One of my weirdest qualities is that I am a total sicko evangelist for/of/about (I don't know the proper preposition, sorry) homemade stock and broth. If you're ill, and I'm nearby, and I know you're ill, and you are my friend, I will make you soup. Part of is that I want you -- my friend!-- to feel loved and to get better, and making soup accomplishes both. The other part is that I get a kick out of the fact that you can literally simmer water and bones and get the most deeply flavored, delicious, most restorative liquid ever, and I also want you to realize and remark upon this and be like, "Wow, Kim!!!!" followed by something like "This is the best soup I've ever had!!" I mean, it doesn't have to be exactly that wording, but I'd like to be remembered for my soup making abilities, so it'd be pretty cool if this ever happened.
If this doesn't sound endearing or interesting, I'll just say right now: you may not be interested in this post, because it's for my fellow stock geeks. (Is anyone out there?)
I know most people don't bother to make stock. And I get it. Boxed stock isn't expensive, and it's undeniably convenient. But I love the process of making stock, and I especially love the flavor of homemade stock. After a little active work, everything gets delicious while I just sit on the couch watching Firefly. And the end result tastes infinitely richer and better than almost anything you can buy. And homemade stock makes the best, best, best soups and risotto. No contest.
I do think making turkey stock before Thanksgiving is a good idea, even if you're not a stock geek like myself. For one thing, if you have turkey stock on hand, you have the option to make your gravy in advance. This is no small thing for people who get harried by all the little things you have to do in the 30 minutes between the turkey coming out of the oven and the turkey being carved (hello!). For another, turkey stock is excellent for moistening stuffing, serving as a base for soup, or adding moisture to, say, green beans. And finally, there's also the generally agreed upon fact that people who make homemade stock are loved and admired by everyone. (SHHHH, just let me have this.)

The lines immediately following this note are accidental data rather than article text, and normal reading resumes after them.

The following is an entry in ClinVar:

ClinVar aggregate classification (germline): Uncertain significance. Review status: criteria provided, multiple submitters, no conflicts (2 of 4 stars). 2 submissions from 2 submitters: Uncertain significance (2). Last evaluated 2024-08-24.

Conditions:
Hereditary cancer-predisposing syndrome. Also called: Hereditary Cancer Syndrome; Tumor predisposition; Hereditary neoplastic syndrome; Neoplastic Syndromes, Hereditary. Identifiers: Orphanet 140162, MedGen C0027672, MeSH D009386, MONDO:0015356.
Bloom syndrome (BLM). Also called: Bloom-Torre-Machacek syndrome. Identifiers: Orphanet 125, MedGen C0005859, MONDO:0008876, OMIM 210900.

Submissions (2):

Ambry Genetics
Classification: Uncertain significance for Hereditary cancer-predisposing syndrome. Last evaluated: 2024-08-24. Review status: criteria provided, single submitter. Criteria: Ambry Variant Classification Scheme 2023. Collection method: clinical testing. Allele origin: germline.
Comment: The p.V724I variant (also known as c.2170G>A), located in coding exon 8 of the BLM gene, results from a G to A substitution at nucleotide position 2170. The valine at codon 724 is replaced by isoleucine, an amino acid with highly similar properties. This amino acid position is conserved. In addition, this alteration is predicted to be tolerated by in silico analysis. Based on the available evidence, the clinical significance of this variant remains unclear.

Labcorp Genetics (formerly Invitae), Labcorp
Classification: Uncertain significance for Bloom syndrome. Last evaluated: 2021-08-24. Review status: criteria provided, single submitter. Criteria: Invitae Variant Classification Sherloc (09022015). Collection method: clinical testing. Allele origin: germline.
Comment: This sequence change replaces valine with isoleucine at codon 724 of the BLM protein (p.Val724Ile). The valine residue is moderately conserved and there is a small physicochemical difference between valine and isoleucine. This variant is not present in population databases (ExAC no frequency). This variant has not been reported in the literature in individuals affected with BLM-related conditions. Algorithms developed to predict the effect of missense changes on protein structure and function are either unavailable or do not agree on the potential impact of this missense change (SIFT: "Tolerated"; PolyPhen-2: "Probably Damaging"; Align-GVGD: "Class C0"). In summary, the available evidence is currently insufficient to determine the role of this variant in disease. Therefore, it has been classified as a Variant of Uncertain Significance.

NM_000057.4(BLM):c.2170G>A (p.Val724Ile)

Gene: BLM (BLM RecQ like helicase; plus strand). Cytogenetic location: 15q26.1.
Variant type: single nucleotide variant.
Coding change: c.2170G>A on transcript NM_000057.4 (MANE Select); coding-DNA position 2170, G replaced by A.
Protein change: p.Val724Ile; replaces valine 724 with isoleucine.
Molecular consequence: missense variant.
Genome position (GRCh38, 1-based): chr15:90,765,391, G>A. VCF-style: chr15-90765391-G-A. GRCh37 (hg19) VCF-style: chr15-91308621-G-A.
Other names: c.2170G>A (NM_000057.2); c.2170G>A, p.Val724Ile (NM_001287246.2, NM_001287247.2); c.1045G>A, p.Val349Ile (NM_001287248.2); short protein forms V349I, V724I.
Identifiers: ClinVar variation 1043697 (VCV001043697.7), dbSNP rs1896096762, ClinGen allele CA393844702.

You can easily scale this recipe down, depending on how many turkey parts you have. Even if you only have one neck and giblets, you can apply this technique and get some additional stock for your turkey gravy. Just use a small pan (your turkey neck should fit as snugly as possible) and less water.
4 pounds turkey necks, backs or wings
Giblets, excluding the liver
1 carrot, chopped into 2 inch chunks
a handful of onion and celery trimmings
5 whole black peppers
Place a large stockpot on the stove and turn heat to medium-high. When hot, arrange the turkey parts and the carrots -- not the giblets -- on the bottom of the pan and let brown, turning the parts until deeply browned on both wides. Alternatively, slide the pot into a 425 degree oven and let the parts roast 30-40 minutes, turning once. I skipped the browning last year and my turkey stock was anemic, both in color and taste. Don't do it!
Move browned turkey parts to a plate and add 1 cup of water to the pan. Using a flat-bottomed wooden spoon, diligently scrape the bottom of the pan to loosen the brown bits. Be as thorough as you can, because these brown bits add a ton of flavor to your stock. Return the turkey parts to the pot, and add the onion, celery, pepper, giblets, and enough additional water to just cover everything. My 4 pounds of turkey needed 8 1/2 cups of water. Bring to a boil and then adjust heat so the mixture simmers slowly. Simmer at least 3 hours, partially covered. Strain, reserving the turkey parts and giblets. Cool and refrigerate the stock. If you like, pull and chop meat from the necks and the giblets and reserve for your gravy or soup. After overnight refrigeration, the fat will have risen and congealed on the top. I sometimes skim and toss, or use it for sauteeing vegetables.
Refrigerate for up to 3 days. Use by the 4th day, or freeze.